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ArtsEd: Babel by Lucy Chau Lai-Tuen – Review

Babel is an online, post-lock-down piece of theatre written by Lucy Chau Lai-Tuen and performed by the 2020 students at the ArtsEd school of acting. With the conventional end of year showcases shut down by Covid 19, this is an excellent way of presenting the work of thirteen of their students.

Babel begins with the actors looking directly into the camera quoting the likes of Anne Frank, Confucius, Martin Luther King Jr, and Gandhi amongst others. The various characters are then introduced giving their points of view and setting up what’s to come. Then the screen then goes black and you’re taken to thirteen different windows with titles such a “Jaya’s Vlog”, “Leslie Says Goodbye”, “Kate Breaks Up” and “Roshan The Refugee” amongst others. The windows are all linked by lines drawn on-screen from one to another because as we’re to find out, everything and everybody is linked in one way or another.

It’s then up to the viewer to decide which window to click on and which story to listen to and in what order. Told mainly in monologue form although one or two are dialogues, the viewer has to try and piece together the jigsaw of the character’s lives. We hear stories about a tower that has been on fire (a nod to Grenfell?), stabbings, terrorism, radicalisation and alienation. We hear from single mums, disenfranchised young people, a right-wing politician and his unhappy wife, a therapist and her patient and more. As you bounce from window to window and character to character, a picture is built up of mainly unhappy people confused by the world around them. In a number of cases, they’re unable to deal with the fall-out of the incidents that they either have no control over or have been the instigators of, setting off a chain of events that affects them, their families and the bigger society that surrounds them.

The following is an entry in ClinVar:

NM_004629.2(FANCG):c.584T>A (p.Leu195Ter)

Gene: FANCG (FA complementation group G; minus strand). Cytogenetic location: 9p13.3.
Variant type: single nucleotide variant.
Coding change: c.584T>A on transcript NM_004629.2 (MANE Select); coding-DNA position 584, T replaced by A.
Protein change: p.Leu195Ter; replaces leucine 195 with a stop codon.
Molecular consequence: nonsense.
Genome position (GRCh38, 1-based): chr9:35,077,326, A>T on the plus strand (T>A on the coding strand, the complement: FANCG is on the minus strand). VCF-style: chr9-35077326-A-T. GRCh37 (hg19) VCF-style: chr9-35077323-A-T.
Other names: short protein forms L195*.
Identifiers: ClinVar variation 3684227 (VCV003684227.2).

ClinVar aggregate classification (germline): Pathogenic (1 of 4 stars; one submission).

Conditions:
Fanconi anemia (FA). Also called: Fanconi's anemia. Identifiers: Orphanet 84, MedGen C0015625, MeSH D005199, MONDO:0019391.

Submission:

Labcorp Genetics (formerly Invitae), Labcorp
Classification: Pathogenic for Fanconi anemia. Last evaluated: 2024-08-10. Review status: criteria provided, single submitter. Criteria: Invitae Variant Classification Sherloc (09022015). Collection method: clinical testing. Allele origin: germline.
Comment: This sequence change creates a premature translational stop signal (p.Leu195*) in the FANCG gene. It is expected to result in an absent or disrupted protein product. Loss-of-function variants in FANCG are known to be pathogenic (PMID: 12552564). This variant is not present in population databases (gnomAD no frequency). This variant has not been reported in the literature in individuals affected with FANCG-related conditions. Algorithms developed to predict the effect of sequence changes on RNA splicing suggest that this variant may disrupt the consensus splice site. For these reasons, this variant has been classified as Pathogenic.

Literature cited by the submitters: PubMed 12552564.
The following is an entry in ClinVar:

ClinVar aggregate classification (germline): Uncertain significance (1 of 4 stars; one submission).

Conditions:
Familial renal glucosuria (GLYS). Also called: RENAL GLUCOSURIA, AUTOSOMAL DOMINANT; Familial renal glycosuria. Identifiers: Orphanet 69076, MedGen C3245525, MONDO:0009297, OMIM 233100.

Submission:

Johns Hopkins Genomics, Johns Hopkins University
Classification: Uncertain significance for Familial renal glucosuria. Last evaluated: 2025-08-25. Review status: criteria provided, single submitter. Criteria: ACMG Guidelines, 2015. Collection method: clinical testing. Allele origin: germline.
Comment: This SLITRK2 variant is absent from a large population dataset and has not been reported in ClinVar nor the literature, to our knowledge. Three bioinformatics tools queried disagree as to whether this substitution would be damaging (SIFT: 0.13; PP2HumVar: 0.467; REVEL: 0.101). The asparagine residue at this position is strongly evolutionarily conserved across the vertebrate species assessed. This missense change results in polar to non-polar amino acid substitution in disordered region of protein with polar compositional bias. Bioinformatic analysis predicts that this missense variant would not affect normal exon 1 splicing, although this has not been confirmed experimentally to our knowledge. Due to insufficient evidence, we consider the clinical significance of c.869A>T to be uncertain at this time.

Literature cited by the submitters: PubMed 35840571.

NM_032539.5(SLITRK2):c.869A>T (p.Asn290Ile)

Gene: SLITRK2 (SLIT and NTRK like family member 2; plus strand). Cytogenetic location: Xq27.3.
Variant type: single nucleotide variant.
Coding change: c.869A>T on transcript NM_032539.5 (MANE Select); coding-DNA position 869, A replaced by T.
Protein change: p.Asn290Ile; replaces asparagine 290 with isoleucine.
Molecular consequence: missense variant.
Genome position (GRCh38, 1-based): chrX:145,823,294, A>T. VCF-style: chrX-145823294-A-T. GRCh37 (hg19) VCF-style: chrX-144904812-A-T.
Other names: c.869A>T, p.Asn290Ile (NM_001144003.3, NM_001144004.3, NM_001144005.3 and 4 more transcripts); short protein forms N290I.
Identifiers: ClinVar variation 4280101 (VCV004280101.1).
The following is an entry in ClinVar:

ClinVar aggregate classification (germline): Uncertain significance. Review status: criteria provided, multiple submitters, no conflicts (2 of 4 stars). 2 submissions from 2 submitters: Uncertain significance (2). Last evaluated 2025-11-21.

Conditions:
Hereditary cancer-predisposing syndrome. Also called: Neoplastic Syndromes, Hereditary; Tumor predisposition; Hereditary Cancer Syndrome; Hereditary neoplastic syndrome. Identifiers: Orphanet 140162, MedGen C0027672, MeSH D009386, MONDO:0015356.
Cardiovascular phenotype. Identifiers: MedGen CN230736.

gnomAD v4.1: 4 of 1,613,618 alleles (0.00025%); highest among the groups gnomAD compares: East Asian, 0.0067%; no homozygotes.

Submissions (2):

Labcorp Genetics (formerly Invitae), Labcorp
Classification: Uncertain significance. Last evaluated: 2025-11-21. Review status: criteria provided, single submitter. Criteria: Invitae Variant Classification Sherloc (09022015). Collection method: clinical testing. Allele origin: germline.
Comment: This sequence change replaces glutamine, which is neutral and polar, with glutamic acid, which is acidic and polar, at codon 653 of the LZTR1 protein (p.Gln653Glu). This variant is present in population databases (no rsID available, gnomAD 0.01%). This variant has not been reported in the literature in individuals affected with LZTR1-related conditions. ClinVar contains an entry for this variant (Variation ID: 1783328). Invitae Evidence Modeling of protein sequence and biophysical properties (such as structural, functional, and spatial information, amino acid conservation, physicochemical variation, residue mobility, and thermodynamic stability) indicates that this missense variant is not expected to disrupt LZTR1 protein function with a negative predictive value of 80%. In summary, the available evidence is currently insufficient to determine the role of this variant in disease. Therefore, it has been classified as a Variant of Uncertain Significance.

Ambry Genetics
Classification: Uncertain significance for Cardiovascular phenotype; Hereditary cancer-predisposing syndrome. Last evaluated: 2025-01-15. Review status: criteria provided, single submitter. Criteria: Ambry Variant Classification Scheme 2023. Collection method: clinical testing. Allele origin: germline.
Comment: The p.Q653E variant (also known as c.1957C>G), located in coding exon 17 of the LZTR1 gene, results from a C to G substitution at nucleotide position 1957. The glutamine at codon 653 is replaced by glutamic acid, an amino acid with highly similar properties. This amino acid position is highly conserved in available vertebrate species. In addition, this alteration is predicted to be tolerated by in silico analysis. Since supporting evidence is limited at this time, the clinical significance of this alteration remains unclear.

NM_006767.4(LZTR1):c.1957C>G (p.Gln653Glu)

Lai-Tuen has written a powerful piece of theatre that probably wouldn’t have worked so well live as it does online with its interactive element and Babel makes excellent use of current technology that we’ve come to see as the new theatre normal. It’s very well filmed and edited and is a big improvement on some of the Zoom productions that have become ubiquitous on our computer screens in such a short time.

Mingyu Lin directs her cast of thirteen superbly which must have been very difficult as presumably, she had to do it remotely. It would be unfair to single out any of the young cast who for the most part are excellent and if one of the reasons to produce the piece was as a showcase, it has done their chances of finding work when theatre returns, no harm at all.

The piece itself whilst well written and produced confuses at times and whilst Lai-Tuen’s writing is powerful and thought-provoking, it’s a little over ambitious and probably tries to hit too many targets at once and by doing so, misses some of them. However, having said that, Babel is a fine piece of work and everyone involved should be very pleased with all their efforts under what must have been difficult circumstances.

4 stars

Review by Alan Fitter

A voyeuristic exploration of the human impact of major London incidents, Babel exposes the tragedy that follows discord and disenfranchisement through a series of intimate personal stories.

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